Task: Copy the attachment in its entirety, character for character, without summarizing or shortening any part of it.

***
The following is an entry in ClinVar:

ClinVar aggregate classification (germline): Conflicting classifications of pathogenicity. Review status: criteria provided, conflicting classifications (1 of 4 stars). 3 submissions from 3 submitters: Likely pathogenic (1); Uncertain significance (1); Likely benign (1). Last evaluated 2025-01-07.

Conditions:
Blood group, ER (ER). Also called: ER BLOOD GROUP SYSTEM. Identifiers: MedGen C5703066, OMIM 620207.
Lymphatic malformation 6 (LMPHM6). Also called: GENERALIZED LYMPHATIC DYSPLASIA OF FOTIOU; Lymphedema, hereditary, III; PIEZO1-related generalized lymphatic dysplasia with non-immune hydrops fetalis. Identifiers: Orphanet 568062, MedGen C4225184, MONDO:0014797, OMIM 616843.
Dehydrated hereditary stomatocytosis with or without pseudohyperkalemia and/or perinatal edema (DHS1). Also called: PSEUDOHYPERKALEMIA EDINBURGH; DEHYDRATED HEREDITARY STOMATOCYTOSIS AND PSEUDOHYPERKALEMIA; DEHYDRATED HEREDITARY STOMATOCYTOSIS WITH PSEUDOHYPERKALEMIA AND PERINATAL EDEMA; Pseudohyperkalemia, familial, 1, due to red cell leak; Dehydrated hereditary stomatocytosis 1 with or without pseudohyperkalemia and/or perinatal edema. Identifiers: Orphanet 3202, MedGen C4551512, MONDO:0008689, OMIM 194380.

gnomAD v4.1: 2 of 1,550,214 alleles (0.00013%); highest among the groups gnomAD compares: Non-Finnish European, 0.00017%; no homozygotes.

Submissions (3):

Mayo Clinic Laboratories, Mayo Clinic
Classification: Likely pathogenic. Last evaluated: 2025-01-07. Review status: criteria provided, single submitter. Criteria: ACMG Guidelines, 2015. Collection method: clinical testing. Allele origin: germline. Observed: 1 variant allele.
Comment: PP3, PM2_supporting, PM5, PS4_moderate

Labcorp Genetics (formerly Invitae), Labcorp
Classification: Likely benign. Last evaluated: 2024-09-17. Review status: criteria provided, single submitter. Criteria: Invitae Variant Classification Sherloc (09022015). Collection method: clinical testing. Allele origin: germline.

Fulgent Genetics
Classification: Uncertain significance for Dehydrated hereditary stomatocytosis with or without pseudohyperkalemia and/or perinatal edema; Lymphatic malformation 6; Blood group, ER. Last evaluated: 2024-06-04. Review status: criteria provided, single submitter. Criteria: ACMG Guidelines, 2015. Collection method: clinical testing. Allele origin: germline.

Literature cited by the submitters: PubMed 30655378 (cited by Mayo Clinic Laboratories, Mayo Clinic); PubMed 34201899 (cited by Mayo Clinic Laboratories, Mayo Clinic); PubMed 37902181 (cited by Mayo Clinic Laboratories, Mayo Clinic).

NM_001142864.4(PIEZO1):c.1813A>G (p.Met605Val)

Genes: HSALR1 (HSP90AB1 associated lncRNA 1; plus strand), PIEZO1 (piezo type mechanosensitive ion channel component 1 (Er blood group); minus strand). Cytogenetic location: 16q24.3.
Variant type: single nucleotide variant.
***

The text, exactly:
The following is an entry in ClinVar:

ClinVar aggregate classification (germline): Conflicting classifications of pathogenicity. Review status: criteria provided, conflicting classifications (1 of 4 stars). 3 submissions from 3 submitters: Likely pathogenic (1); Uncertain significance (1); Likely benign (1). Last evaluated 2025-01-07.

Conditions:
Blood group, ER (ER). Also called: ER BLOOD GROUP SYSTEM. Identifiers: MedGen C5703066, OMIM 620207.
Lymphatic malformation 6 (LMPHM6). Also called: GENERALIZED LYMPHATIC DYSPLASIA OF FOTIOU; Lymphedema, hereditary, III; PIEZO1-related generalized lymphatic dysplasia with non-immune hydrops fetalis. Identifiers: Orphanet 568062, MedGen C4225184, MONDO:0014797, OMIM 616843.
Dehydrated hereditary stomatocytosis with or without pseudohyperkalemia and/or perinatal edema (DHS1). Also called: PSEUDOHYPERKALEMIA EDINBURGH; DEHYDRATED HEREDITARY STOMATOCYTOSIS AND PSEUDOHYPERKALEMIA; DEHYDRATED HEREDITARY STOMATOCYTOSIS WITH PSEUDOHYPERKALEMIA AND PERINATAL EDEMA; Pseudohyperkalemia, familial, 1, due to red cell leak; Dehydrated hereditary stomatocytosis 1 with or without pseudohyperkalemia and/or perinatal edema. Identifiers: Orphanet 3202, MedGen C4551512, MONDO:0008689, OMIM 194380.

gnomAD v4.1: 2 of 1,550,214 alleles (0.00013%); highest among the groups gnomAD compares: Non-Finnish European, 0.00017%; no homozygotes.

Submissions (3):

Mayo Clinic Laboratories, Mayo Clinic
Classification: Likely pathogenic. Last evaluated: 2025-01-07. Review status: criteria provided, single submitter. Criteria: ACMG Guidelines, 2015. Collection method: clinical testing. Allele origin: germline. Observed: 1 variant allele.
Comment: PP3, PM2_supporting, PM5, PS4_moderate

Labcorp Genetics (formerly Invitae), Labcorp
Classification: Likely benign. Last evaluated: 2024-09-17. Review status: criteria provided, single submitter. Criteria: Invitae Variant Classification Sherloc (09022015). Collection method: clinical testing. Allele origin: germline.

Fulgent Genetics
Classification: Uncertain significance for Dehydrated hereditary stomatocytosis with or without pseudohyperkalemia and/or perinatal edema; Lymphatic malformation 6; Blood group, ER. Last evaluated: 2024-06-04. Review status: criteria provided, single submitter. Criteria: ACMG Guidelines, 2015. Collection method: clinical testing. Allele origin: germline.

Literature cited by the submitters: PubMed 30655378 (cited by Mayo Clinic Laboratories, Mayo Clinic); PubMed 34201899 (cited by Mayo Clinic Laboratories, Mayo Clinic); PubMed 37902181 (cited by Mayo Clinic Laboratories, Mayo Clinic).

NM_001142864.4(PIEZO1):c.1813A>G (p.Met605Val)

Genes: HSALR1 (HSP90AB1 associated lncRNA 1; plus strand), PIEZO1 (piezo type mechanosensitive ion channel component 1 (Er blood group); minus strand). Cytogenetic location: 16q24.3.
Variant type: single nucleotide variant.